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Making Better Warfighters Through Meditation??

26 Jul

Hello again.

Last week I was in San Antonio, helping out with some resilience training with the Army PRT’s (professional resilience trainers) who are assigned to various Army hospitals, tasked with keeping health care staff from burning out from the stress of dealing with severe injuries and profound emotional distress. Hats off to them, the providers they serve and of course, most of all, to the patients.

I was there to demonstrate the how’s and why’s of guided imagery, and hopefully I made a decent case for its use.  It was a very impressive and mixed group - some had backgrounds in health or mental health; others were more from the warrior mold - former special ops, rangers, snipers, bomb dismantlers - and some were from both worlds.  They came from as far away as Korea and Germany; and from Fort Hood, Ft. Stewart, Ft. Bliss, Ft. Sam Houston, Ft. Bragg… I can’t remember all of them.

I got to pick their brains during breaks, and this was really useful.  One of the objections I’ve heard over the years to introducing guided imagery downrange was that soldiers couldn’t afford to relax.  It was dangerous and not in their best interest, because they’d be more vulnerable to attack. And furthermore, they wouldn’t do it anyway.  That’s the common wisdom, in any case.

Yet, one of the points these former warfighters expressed again and again was about the need for calm focus and relaxation downrange - and not just for the sake of a soldier’s long-term mental health (which is the way I tend to think about it), but to help them be more effective as warriors as well.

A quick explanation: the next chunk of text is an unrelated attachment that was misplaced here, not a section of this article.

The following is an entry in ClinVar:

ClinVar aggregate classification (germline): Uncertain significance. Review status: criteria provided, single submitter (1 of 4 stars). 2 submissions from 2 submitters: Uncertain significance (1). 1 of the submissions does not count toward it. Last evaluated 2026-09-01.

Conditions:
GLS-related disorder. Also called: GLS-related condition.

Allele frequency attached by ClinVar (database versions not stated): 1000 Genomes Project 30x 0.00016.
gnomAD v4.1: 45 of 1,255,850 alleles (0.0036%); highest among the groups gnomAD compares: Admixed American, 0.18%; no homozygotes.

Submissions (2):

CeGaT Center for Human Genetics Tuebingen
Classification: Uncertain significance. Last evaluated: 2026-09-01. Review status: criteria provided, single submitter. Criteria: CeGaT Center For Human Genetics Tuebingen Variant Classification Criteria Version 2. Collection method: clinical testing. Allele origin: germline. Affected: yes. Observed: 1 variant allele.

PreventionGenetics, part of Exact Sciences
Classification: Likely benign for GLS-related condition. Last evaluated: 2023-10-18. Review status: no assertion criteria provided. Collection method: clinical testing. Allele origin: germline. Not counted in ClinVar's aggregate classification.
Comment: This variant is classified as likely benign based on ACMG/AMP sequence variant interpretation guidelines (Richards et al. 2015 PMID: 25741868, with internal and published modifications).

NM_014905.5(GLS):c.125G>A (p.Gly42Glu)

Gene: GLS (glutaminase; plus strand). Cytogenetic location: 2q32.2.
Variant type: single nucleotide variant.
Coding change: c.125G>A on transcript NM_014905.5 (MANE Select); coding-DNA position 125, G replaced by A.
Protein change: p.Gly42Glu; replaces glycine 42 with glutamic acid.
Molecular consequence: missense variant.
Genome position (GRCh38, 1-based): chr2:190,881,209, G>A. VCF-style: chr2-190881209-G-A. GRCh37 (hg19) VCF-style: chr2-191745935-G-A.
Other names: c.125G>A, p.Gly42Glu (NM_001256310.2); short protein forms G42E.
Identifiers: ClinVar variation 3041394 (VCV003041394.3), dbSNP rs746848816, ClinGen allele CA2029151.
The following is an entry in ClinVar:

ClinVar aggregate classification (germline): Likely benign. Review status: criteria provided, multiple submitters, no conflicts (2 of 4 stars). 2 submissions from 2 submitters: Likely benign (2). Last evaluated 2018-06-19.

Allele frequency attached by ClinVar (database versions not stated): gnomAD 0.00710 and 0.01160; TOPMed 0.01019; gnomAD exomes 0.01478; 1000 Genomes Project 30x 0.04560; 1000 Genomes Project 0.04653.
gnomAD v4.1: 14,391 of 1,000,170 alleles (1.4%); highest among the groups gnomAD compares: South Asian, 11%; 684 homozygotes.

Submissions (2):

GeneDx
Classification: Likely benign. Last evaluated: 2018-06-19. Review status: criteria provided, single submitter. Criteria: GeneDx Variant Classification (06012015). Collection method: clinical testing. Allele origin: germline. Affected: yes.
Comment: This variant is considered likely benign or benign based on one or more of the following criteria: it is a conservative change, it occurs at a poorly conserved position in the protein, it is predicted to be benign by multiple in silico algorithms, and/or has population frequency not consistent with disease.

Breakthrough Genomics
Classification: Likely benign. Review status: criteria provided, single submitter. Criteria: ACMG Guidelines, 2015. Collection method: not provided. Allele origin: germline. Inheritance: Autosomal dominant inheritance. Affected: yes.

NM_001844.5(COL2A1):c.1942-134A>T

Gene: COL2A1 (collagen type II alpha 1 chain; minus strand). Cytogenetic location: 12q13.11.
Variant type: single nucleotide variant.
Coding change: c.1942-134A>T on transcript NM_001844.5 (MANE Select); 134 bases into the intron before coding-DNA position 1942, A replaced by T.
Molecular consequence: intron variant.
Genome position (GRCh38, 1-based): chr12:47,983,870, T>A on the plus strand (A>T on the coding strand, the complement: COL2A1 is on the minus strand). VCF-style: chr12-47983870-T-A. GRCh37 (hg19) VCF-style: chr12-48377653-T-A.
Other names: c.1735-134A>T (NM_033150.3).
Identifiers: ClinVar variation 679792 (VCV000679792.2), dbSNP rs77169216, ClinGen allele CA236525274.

One man told me it was a myth that soldiers had to stay all worked up and ferociously angry at the enemy in order to get the job done.  He’d been, among other things, a sniper in Iraq, and what he’d needed was a kind of calm, detached focus - similar to an athlete’s state of flow - where he was very present, able to spot movement that indicated danger to his cohort, and where he could be so calm and emotionally detached, that his hands were steady as a rock.

I heard the same thing from a former bomb de-fuser - the critical importance of putting himself in an emotionally detached, calm but hyper-alert and high-performance state of mind.  I’d never thought of dismantling a bomb as being a kind of ultimate meditation, but, there you have it - of course it is.  

My Brecksville, Ohio veteran pals from Vietnam used to say the same thing about reconnaissance and walking point, come to think of it.

Another reminded me that the great Chinese martial arts began with meditative stillness.  He’d studied as many ancient traditions as he could find, because he felt they had great relevance and much to teach him.  There’s everything from a Buddhist meditative archery practice out of Japan; to warrior practices from India - many of which evolved into the Chinese traditions; ancient Celtic meditative practices; various African martial art forms; and the meditative training from ancient Greece.  In other words, there’s no need to reinvent the wheel, or to think that the cultivation of calm, detached focus as something radically new that we’re introducing in Iraq and Afghanistan.  I guess the key is to put it in the context of these ancient martial traditions. (A volunteer organization called Warrior Mind Training does this already.)

Anyway, it’s something to think about.  Your comments are welcome, as always.

All best,

Belleruth Naparstek

Psychotherapist, author and guided imagery pioneer Belleruth Naparstek is the creator of the popular Health Journeys guided imagery audio series. Her latest book on imagery and posttraumatic stress, Invisible Heroes: Survivors of Trauma and How They Heal (Bantam Dell), won the Spirituality & Health Top 50 Books Award